The app offers of a ton of utility features, and even a few UI tweaks. You can set the layout of how applications are displayed, but also choose what screen transition animation you’d like to see when swiping through the panes. This is hardly helpful, but it’s a nice touch. Titanium Backup could learn a thing or two from this app.
Apps, app data, SMS, contacts, and other phone data options are all accounted for, and rooted users can even restore from Nandroid backups.
It’s ok to judge this app by its looks. It knows it looks good and it has the features to back it up.
Download: Ultimate Backup Free — Pro Price: $3
App Backup & Restore
This is by far the simplest application on this list, and it does exactly what it claims to do and little more. Consider this one the baby backup app.
Very few options are available, and that’s actually a good thing. If you want a way to simply back up your applications with no fuss and don’t care for saving app data, this is going to be the easier option for you.
There are a few modest features that you’ll have access to, like the option to auto backup applications every time you install one, but nothing out of the ordinary for a free application.
Download : App Backup and Restore
Backup Your Mobile
Backup Your Mobile is another basic solution for those who don’t need a lot of features. It can backup a lot of things including apps, system settings, SMS, MMS, call logs, and other various bric-a-brac. The UI is fairly simple and using it to backup stuff should only take a few minutes of poking around. Some have reported that transferring data to a new device and restoring is a little complicated and bugs have been reported sporadically so your mileage may vary. It is free so there’s no harm in trying it out.
Download : Backup Your Mobile
Cloud storage has long been a bastion on keeping your data safe from a failing device. Google Drive (or the newly formed Google Photos), Dropbox, and Microsoft OneDrive, and others can be set to automatically backup your camera photos and videos which is a great way to keep that stuff safe.
You can also use it to backup documents, various files, and pretty much whatever you want. In fact, many of these other backup apps have cloud storage support so it probably can’t hurt to have one of these accounts ready. As an added bonus, you can also backup your entire music collection on Google Play Music for free which can come in handy.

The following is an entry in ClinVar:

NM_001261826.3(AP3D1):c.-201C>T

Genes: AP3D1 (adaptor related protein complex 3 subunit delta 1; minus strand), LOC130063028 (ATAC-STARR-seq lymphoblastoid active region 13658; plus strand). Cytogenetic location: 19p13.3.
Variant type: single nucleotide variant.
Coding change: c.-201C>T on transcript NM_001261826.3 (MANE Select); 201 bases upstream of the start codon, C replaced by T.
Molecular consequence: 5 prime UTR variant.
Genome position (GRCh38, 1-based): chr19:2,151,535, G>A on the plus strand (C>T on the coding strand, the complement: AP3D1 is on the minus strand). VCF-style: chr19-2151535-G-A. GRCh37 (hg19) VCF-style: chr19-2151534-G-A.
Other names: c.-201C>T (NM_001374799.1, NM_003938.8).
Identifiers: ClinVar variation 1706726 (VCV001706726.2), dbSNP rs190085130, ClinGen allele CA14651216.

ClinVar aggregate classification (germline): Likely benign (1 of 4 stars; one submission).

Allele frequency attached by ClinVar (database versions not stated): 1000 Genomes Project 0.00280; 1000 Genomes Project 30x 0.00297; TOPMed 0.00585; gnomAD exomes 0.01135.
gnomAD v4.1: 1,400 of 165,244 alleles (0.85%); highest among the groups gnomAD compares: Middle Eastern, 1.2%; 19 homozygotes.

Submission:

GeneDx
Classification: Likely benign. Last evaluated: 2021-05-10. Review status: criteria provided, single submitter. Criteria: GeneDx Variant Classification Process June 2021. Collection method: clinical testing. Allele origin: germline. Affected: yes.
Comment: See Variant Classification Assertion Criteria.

Download : Cloud Storage
Cheetah Mobile’s CM Backup is a fairly popular and highly rated backup solution in the Play Store. It doesn’t backup applications, but it will backup contacts, messages, call logs, bookmarks, calendar info, alarms, and user dictionaries. Unlike most, CM Backup is a cloud solution so you’ll be backing up to their cloud and restoring from there.
This makes it easy for cross-device restoring. It also includes a website that you can view and manage your backups. It’s also directly affiliated with CM Security so if you use that, it can’t hurt to try this one too. It’s worth noting that you’ll get 5GB of space for free.
Download : CM Backup
Easy Backup and Restore
As the name implies, Easy Backup and Restore aims to be simple. It backups applications and the usual assortment of other stuff including MMS, calendar, and user dictionaries.
You also have the option of backing up directly to your device, to Dropbox, Google Drive,, and OneDrive if you use cloud storage. You will need root access for some features, such as app data and batch restoring applications, but otherwise it’s a fairly simple application and it’s totally free to use.